Now, drones are used to see where the lions are and often, the animal isn’t aware of the drone’s presence. Once located, a team of biologists and veterinarians aerially tranquilize them with Telinject, a very fine needle driven by air, that is barely felt by the lion. Then the lion has a complete veterinary check to ensure good health and well-being before being released back into the wild.
“There’s just not as much hands-on grabbing, tackling and things they used to have to do when they did research then because with today’s technology, it’s just not necessary,” Peter said.
Filming techniques for Protecting the Wild
But some methods that worked in classic episodes, such as puffin decoys, are still being used today.
In 1979, Marlin Perkins traveled to Newfoundland, Canada, to learn about research to reestablish the puffin at its former breeding sites, including Eastern Egg Island, Maine. One way the researchers looked to bring the puffins back to Maine was to show them that there were already birds of a feather gathered there by using lifelike puffin decoys.
“Puffins are very social birds, so to get them to return to this small, rocky island, they made these wonderful decoys,” Peter said. “So, when they’re looking for a home to return to, it looks like they’ve already established a colony there.”
In the Protecting the Wild episode, “Puffin Island,” Peter and Dr. Rae Wynn-Grant visit Easter Egg Island where the puffins are coming to nest, lay their eggs and feed. Dr. Rae even gets hands-on with the decoys by painting one for the island.
“On the show, you can see actual living puffins pecking at decoy puffins because they look so realistic, so there’s the idea that there are other of my kind,” Peter said.
“The decoy project has been instrumental and is now being used across the world where they’re trying to reintroduce birds. It’s a crucial part of the success of the reintroduction of the puffins.”
Each episode of Protecting the Wild shows viewers the creative ways researchers are working to conserve and protect these wild animals, whether it’s using decoys, technology or direct encounters with the animals.
“The way we’re doing shows now is we point out in great detail exactly what we’re doing. We go to great lengths to do so,” Peter said.
This shows viewers how research methods help the wild animals, such as how accelerated growth for tortoises raised in a zoo allows them to be protected from predators when they’re released, as seen in the episode, “Desert-Dwelling Tortoises.”
“In some cases, we’re altering behavior but we’re never actually injuring or hurting any of the animals involved with the projects,” Peter said.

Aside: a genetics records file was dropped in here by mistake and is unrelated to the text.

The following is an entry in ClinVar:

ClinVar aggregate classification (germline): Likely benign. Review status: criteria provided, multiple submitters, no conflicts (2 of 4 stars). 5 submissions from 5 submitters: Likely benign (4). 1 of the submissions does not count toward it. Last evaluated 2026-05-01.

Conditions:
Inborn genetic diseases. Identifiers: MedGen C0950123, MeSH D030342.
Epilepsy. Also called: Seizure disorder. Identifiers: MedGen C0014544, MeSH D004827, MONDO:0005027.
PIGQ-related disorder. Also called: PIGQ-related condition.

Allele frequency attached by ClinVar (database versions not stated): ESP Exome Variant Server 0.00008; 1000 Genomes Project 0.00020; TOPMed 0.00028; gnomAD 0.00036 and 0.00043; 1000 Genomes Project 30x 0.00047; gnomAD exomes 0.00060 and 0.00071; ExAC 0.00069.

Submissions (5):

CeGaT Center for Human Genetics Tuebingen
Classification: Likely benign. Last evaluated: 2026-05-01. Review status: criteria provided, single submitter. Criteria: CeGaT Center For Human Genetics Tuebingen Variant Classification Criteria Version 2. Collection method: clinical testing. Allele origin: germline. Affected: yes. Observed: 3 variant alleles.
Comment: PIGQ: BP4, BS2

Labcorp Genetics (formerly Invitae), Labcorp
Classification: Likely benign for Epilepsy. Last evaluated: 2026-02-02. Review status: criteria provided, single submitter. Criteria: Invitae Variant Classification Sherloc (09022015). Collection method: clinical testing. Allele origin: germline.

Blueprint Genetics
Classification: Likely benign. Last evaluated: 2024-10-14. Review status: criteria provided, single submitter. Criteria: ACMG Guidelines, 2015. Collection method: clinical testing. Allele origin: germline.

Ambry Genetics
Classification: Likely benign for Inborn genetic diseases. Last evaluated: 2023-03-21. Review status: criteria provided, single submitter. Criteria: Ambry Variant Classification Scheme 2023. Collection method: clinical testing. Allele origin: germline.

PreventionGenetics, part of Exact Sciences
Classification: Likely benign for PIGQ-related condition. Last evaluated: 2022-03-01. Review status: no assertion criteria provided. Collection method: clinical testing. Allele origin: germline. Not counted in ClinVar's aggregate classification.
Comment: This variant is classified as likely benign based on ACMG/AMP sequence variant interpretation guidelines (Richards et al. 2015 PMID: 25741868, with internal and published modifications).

Close encounters with wildlife
Today, Peter still works very closely with wildlife, keeping in mind the different needs and wants of each animal.
For example, black bears have a stomach that is never full, so it’s important that they don’t get too comfortable with humans. When recently working with black bear cubs, Peter said the bears only encountered humans when they were tranquilized to be rehabilitated.
“That’s negative reinforcement. ‘Humans hurt’ was the message they got the rest of the time. They had no positive association with people at all,” Peter said.
This discourages bears from traveling into your backyard and looking for food. By reinforcing negative experiences with humans, they’ll stay away. In each show, Wild Kingdom wants to show viewers what to do and what not to do to not only ensure your safety, but also the health and safety of the animal. For example, don’t leave food outdoors because it may entice a hungry bear.
“This also replaces the idea of fear of wildlife with respect,” Peter said.
Other animals, such as the California condor, are ok for researchers to handle because these animals only eat carrion and aren’t interested in coming near humans. Even so, the care team ensures the condors don’t create a bond with humans.
When Peter watched a care team hand feed these birds, they used hand puppets that looked like condors. “They thought they were being fed by mom,” Peter said.
Peter’s love of wildlife continues
Through working with researchers or going out in an animal’s natural habitat, Peter is still interacting with wildlife in the new series. Though he may not be lugging heavy camera equipment underwater or wrestling an alligator anymore, he says that’s quite alright.
“I’m very happy not to be part of restraining an animal that weighs four times as much as I do,” Peter said.
But he’s still thankful to have close encounters with wildlife, such as diving in California’s Monterrey Bay to film an episode about otters.
“I happened to have a harbor seal with yellow-marked fins come by while we were down filming the otters,” Peter said. “The harbor seal came over grabbed the end of my fin and decided to play with it like a toy and yank on it for about three minutes or so. I had this interaction of a wild harbor seal that had no fear of me.”
Even as research and filming methods progress Peter says, “I have a feeling there’s still going to be plenty of interaction with wildlife.”
Watch new episodes of Protecting the Wild, Saturday mornings on NBC’s “The More You Know Programming Block.”
Plus, discover more about filming the classic series in this story with Peter Drowne, director of photography and field protection for Wild Kingdom from 1974-1987.